A revision to South Korean tax law may soon strip the country’s cryptocurrency exchanges of their ability to use significant tax breaks granted by the government to small businesses and startups.
Citing an announcement by the South Korean government, CoinDesk Korea reported that the proposed legal revision may result in excluding crypto exchanges from the category of startups or small and medium enterprises (SMEs), a status which entitles companies to tax cuts of up to 100 percent.
South Korean startups and SMEs are legally entitled to deduct from 50 to 100 percent of their income or corporate tax in the first five years after their establishment, and 5 to 30 percent thereafter. However, South Korean crypto exchanges have proven quite popular and generate billions of dollars in trade volume every day.
Two South Korean exchanges, Bithumb and Upbit, have consistently been placed in the top ten global cryptocurrency exchanges by trade volume on CoinMarketCap. The government appears to have decided that crypto exchanges make far too much money to qualify as startups or SMEs and that they should pay their fair share.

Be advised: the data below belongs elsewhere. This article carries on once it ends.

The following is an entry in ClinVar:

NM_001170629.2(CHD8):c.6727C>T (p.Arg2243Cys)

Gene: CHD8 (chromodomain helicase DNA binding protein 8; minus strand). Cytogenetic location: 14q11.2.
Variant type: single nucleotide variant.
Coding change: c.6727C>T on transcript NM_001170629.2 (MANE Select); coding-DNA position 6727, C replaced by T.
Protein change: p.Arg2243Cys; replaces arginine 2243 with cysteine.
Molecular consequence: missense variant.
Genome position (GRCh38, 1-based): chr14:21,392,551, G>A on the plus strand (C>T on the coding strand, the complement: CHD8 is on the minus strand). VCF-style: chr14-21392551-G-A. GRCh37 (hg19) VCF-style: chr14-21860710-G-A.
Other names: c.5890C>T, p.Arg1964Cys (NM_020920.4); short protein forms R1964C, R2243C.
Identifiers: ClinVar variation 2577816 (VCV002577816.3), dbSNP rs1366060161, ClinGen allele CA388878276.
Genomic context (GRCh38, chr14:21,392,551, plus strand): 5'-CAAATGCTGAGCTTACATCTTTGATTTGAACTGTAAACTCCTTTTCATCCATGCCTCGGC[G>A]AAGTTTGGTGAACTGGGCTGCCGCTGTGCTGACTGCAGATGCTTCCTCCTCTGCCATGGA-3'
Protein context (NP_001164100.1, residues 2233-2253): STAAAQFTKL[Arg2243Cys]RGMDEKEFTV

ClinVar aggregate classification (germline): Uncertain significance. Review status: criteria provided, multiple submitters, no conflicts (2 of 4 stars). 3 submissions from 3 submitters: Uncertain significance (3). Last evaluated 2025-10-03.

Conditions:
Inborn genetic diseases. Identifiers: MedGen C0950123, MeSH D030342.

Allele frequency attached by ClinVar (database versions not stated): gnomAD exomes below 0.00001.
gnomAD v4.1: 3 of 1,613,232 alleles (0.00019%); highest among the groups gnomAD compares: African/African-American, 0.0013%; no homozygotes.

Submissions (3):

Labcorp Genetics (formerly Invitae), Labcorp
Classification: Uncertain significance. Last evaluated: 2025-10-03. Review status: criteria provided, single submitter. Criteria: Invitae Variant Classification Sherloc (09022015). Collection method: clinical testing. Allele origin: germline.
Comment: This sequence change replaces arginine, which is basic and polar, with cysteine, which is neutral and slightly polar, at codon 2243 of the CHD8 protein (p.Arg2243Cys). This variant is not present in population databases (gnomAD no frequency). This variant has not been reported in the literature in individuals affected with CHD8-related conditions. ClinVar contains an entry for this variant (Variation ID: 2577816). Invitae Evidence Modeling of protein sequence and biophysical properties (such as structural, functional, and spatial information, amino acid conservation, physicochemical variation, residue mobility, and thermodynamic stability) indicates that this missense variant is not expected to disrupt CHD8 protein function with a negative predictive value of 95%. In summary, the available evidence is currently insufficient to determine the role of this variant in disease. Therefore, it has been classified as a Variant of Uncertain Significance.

However, blockchain startups working on research and development could still be eligible for tax benefits under the revised provision.
A draft bill with the revision is set to be presented to the South Korean National Assembly, the country’s unicameral national legislature, by August 31 for parliamentary debate. Lawmakers are expected to then make a decision on implementing the legislation.
Initial coin offerings (ICOs) are currently banned in South Korea, but the nation’s top financial authority, the Financial Services Commission (FSN), as well as the National Assembly are considering lifting the ban in favor of regulation.